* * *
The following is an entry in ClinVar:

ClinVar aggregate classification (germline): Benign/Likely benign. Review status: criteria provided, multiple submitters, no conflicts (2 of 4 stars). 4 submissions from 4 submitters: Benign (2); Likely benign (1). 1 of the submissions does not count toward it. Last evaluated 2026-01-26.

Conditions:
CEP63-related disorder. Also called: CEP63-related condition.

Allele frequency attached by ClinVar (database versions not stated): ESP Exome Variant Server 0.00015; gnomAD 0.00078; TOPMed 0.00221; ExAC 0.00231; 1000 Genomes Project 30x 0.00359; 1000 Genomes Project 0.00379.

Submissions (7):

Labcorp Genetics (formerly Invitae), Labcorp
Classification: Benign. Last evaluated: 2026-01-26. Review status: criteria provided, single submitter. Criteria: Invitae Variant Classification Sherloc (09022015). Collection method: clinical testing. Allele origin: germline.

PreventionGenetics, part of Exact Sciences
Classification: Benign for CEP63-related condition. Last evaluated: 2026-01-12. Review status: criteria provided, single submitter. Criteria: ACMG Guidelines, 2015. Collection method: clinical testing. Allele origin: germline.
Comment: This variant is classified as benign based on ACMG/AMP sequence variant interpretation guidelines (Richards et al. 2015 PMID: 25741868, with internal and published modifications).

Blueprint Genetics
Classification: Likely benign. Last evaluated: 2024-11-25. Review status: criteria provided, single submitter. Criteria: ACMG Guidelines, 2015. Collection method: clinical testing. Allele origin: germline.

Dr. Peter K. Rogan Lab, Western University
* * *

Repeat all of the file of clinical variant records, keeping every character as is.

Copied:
The following is an entry in ClinVar:

ClinVar aggregate classification (germline): Benign/Likely benign. Review status: criteria provided, multiple submitters, no conflicts (2 of 4 stars). 4 submissions from 4 submitters: Benign (2); Likely benign (1). 1 of the submissions does not count toward it. Last evaluated 2026-01-26.

Conditions:
CEP63-related disorder. Also called: CEP63-related condition.

Allele frequency attached by ClinVar (database versions not stated): ESP Exome Variant Server 0.00015; gnomAD 0.00078; TOPMed 0.00221; ExAC 0.00231; 1000 Genomes Project 30x 0.00359; 1000 Genomes Project 0.00379.

Submissions (7):

Labcorp Genetics (formerly Invitae), Labcorp
Classification: Benign. Last evaluated: 2026-01-26. Review status: criteria provided, single submitter. Criteria: Invitae Variant Classification Sherloc (09022015). Collection method: clinical testing. Allele origin: germline.

PreventionGenetics, part of Exact Sciences
Classification: Benign for CEP63-related condition. Last evaluated: 2026-01-12. Review status: criteria provided, single submitter. Criteria: ACMG Guidelines, 2015. Collection method: clinical testing. Allele origin: germline.
Comment: This variant is classified as benign based on ACMG/AMP sequence variant interpretation guidelines (Richards et al. 2015 PMID: 25741868, with internal and published modifications).

Blueprint Genetics
Classification: Likely benign. Last evaluated: 2024-11-25. Review status: criteria provided, single submitter. Criteria: ACMG Guidelines, 2015. Collection method: clinical testing. Allele origin: germline.

Dr. Peter K. Rogan Lab, Western University